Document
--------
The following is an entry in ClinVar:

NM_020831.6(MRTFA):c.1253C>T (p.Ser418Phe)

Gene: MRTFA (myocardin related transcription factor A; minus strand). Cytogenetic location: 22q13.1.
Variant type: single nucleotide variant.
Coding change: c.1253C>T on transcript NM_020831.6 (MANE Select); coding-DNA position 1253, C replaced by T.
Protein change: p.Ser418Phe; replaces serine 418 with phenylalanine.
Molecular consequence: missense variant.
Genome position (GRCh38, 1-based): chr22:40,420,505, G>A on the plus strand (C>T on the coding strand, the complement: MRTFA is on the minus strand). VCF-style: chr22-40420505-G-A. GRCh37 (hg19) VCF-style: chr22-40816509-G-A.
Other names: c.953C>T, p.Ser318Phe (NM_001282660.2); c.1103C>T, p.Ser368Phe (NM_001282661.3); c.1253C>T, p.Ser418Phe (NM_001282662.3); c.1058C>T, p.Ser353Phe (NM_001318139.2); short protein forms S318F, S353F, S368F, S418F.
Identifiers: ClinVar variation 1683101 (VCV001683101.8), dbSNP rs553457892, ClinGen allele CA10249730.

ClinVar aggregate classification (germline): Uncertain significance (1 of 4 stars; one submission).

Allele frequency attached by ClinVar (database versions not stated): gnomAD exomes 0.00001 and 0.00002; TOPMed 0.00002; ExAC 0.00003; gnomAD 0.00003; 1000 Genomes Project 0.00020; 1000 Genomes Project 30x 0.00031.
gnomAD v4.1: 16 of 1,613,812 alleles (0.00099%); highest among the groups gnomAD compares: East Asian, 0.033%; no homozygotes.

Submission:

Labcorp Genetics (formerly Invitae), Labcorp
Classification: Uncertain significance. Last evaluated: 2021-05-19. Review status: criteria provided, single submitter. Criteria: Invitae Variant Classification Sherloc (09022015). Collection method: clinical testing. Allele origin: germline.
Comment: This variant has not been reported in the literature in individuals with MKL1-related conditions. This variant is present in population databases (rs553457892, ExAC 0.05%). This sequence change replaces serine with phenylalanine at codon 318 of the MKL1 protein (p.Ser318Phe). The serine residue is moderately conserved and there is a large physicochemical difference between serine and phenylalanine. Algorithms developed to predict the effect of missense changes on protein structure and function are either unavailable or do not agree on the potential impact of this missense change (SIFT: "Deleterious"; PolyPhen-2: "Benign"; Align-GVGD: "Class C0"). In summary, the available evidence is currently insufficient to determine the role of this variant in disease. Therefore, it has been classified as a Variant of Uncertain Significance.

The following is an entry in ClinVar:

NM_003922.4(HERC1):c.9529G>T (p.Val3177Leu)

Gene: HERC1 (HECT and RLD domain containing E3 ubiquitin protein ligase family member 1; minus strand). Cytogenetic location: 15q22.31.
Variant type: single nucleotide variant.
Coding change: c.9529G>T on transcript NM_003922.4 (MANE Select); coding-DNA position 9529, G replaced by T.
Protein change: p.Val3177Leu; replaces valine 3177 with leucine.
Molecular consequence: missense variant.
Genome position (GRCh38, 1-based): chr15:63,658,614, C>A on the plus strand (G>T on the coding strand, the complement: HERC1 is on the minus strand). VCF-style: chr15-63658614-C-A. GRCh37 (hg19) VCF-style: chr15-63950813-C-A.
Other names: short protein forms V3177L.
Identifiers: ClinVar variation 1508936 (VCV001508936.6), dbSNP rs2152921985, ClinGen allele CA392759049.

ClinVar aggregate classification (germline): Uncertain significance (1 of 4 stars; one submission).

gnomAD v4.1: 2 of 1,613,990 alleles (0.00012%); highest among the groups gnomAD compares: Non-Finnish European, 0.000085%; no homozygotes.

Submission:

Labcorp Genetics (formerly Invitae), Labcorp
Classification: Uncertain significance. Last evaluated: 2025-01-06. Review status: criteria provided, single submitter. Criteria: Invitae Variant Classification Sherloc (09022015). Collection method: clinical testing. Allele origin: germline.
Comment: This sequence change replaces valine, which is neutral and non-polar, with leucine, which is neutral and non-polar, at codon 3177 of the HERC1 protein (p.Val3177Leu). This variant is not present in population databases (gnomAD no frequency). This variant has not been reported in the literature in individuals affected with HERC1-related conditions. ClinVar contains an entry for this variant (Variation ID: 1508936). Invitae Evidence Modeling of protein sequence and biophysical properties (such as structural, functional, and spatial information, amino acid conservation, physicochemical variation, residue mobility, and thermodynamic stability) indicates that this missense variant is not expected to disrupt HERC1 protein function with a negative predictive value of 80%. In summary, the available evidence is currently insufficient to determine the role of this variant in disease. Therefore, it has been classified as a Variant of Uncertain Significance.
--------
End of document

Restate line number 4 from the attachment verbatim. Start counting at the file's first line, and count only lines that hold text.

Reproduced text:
Variant type: single nucleotide variant.